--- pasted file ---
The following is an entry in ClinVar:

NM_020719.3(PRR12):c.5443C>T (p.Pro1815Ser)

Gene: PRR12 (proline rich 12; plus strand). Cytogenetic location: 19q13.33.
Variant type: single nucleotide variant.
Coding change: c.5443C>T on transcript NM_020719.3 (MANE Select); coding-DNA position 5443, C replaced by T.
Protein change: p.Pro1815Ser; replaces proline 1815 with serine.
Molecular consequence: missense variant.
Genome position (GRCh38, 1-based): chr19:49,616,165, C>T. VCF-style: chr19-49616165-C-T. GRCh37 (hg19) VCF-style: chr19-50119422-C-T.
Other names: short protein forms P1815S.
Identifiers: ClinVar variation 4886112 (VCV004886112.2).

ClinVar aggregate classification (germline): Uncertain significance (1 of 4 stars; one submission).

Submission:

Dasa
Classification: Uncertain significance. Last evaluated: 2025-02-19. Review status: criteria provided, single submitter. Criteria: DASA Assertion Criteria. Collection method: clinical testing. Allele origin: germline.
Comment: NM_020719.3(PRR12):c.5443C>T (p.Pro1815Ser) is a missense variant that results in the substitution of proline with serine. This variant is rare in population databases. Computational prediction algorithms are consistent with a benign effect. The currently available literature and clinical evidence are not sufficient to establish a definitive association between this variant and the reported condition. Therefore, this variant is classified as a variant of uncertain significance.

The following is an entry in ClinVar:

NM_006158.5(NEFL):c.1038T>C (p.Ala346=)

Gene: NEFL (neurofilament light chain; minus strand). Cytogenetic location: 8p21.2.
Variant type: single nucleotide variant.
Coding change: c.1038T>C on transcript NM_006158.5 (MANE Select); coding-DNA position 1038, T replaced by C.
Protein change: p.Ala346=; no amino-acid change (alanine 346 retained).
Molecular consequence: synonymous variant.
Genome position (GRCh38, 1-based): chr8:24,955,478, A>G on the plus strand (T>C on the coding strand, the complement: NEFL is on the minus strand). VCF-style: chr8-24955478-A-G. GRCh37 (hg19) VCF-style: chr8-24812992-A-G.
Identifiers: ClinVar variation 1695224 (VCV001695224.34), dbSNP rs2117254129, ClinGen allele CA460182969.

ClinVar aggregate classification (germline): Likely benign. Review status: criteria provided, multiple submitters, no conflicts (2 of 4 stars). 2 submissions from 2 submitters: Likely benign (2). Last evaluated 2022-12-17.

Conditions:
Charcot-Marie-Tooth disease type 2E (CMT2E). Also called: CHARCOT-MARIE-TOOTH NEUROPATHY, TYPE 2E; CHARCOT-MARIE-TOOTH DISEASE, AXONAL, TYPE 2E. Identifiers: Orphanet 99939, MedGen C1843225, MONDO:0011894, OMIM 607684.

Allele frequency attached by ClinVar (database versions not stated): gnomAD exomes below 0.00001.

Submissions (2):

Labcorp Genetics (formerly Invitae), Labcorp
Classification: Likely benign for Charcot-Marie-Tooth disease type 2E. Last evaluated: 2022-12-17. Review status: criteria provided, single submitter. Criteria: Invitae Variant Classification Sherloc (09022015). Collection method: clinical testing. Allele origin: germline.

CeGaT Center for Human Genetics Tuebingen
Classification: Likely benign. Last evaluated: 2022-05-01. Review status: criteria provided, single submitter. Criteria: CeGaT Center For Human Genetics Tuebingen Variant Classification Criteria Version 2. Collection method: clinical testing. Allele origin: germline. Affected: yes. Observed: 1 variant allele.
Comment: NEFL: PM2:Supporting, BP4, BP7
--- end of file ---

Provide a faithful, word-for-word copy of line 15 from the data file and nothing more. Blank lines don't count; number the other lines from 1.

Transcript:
Comment: NM_020719.3(PRR12):c.5443C>T (p.Pro1815Ser) is a missense variant that results in the substitution of proline with serine. This variant is rare in population databases. Computational prediction algorithms are consistent with a benign effect. The currently available literature and clinical evidence are not sufficient to establish a definitive association between this variant and the reported condition. Therefore, this variant is classified as a variant of uncertain significance.